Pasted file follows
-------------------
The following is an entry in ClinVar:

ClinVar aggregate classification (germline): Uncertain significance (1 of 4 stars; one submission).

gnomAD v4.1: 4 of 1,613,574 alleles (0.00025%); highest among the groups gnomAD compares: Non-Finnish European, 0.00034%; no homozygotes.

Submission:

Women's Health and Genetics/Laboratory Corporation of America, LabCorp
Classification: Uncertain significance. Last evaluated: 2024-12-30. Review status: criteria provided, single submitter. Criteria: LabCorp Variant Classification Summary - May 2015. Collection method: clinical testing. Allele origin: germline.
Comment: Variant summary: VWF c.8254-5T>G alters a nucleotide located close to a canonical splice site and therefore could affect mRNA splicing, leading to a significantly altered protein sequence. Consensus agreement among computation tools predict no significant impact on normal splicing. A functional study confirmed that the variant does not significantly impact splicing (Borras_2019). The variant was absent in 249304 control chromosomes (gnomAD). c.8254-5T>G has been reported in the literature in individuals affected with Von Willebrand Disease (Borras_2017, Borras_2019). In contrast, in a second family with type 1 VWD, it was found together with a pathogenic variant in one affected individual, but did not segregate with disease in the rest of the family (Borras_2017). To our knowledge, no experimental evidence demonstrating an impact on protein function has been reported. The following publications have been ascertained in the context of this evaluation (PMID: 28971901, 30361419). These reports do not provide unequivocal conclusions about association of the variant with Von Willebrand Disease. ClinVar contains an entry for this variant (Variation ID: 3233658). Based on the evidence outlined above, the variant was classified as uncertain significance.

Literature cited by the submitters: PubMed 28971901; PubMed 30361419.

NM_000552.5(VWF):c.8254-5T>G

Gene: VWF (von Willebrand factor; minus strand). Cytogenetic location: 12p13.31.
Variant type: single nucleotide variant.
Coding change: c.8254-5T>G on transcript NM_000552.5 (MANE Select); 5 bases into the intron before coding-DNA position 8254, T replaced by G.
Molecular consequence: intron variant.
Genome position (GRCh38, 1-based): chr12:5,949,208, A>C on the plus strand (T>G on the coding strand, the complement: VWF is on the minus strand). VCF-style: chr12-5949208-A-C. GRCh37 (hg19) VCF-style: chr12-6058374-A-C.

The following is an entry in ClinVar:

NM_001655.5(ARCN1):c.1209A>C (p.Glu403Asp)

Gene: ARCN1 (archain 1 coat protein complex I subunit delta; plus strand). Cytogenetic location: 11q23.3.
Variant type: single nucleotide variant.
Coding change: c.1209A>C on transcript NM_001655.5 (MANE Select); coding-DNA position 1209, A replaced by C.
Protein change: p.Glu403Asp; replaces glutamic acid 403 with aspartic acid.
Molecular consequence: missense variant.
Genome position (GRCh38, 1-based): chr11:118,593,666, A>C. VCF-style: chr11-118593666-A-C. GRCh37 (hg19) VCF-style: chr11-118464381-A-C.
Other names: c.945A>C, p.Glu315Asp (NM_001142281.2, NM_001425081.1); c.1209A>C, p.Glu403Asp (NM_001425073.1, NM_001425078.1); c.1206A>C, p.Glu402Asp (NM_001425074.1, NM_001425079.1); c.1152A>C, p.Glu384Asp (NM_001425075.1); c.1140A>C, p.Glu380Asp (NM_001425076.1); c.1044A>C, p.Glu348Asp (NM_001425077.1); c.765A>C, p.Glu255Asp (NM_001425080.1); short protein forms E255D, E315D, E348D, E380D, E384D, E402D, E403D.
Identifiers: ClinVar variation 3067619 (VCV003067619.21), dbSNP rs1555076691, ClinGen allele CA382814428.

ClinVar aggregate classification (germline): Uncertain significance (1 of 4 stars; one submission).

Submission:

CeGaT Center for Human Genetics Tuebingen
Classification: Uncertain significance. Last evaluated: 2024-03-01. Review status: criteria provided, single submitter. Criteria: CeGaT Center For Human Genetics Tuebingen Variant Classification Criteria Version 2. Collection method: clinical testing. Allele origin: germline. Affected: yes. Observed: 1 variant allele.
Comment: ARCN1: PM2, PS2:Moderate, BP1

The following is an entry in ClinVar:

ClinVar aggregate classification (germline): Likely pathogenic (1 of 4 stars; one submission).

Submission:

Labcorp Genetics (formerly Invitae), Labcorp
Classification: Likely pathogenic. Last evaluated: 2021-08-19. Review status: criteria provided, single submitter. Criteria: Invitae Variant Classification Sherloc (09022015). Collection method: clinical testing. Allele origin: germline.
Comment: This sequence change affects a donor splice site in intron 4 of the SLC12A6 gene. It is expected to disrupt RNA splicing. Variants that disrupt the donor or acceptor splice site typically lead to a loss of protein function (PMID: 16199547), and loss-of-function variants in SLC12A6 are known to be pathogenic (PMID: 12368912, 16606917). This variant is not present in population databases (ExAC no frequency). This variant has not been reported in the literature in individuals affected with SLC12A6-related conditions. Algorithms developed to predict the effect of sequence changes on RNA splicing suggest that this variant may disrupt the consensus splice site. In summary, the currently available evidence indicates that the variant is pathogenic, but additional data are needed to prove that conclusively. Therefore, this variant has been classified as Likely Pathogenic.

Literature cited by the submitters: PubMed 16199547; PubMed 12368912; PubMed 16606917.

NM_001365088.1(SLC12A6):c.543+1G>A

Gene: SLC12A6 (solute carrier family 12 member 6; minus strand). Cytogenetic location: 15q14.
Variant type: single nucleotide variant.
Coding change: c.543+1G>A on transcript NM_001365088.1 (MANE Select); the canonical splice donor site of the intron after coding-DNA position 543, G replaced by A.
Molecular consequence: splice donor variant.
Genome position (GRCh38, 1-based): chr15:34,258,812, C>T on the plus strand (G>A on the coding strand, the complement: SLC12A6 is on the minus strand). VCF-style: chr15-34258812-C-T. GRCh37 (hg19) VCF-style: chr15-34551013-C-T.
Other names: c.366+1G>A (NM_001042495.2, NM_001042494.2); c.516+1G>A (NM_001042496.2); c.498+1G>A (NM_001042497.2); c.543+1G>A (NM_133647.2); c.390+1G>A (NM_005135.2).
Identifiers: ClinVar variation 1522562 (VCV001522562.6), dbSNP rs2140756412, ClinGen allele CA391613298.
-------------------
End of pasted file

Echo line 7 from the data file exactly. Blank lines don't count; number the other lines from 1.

Comment: Variant summary: VWF c.8254-5T>G alters a nucleotide located close to a canonical splice site and therefore could affect mRNA splicing, leading to a significantly altered protein sequence. Consensus agreement among computation tools predict no significant impact on normal splicing. A functional study confirmed that the variant does not significantly impact splicing (Borras_2019). The variant was absent in 249304 control chromosomes (gnomAD). c.8254-5T>G has been reported in the literature in individuals affected with Von Willebrand Disease (Borras_2017, Borras_2019). In contrast, in a second family with type 1 VWD, it was found together with a pathogenic variant in one affected individual, but did not segregate with disease in the rest of the family (Borras_2017). To our knowledge, no experimental evidence demonstrating an impact on protein function has been reported. The following publications have been ascertained in the context of this evaluation (PMID: 28971901, 30361419). These reports do not provide unequivocal conclusions about association of the variant with Von Willebrand Disease. ClinVar contains an entry for this variant (Variation ID: 3233658). Based on the evidence outlined above, the variant was classified as uncertain significance.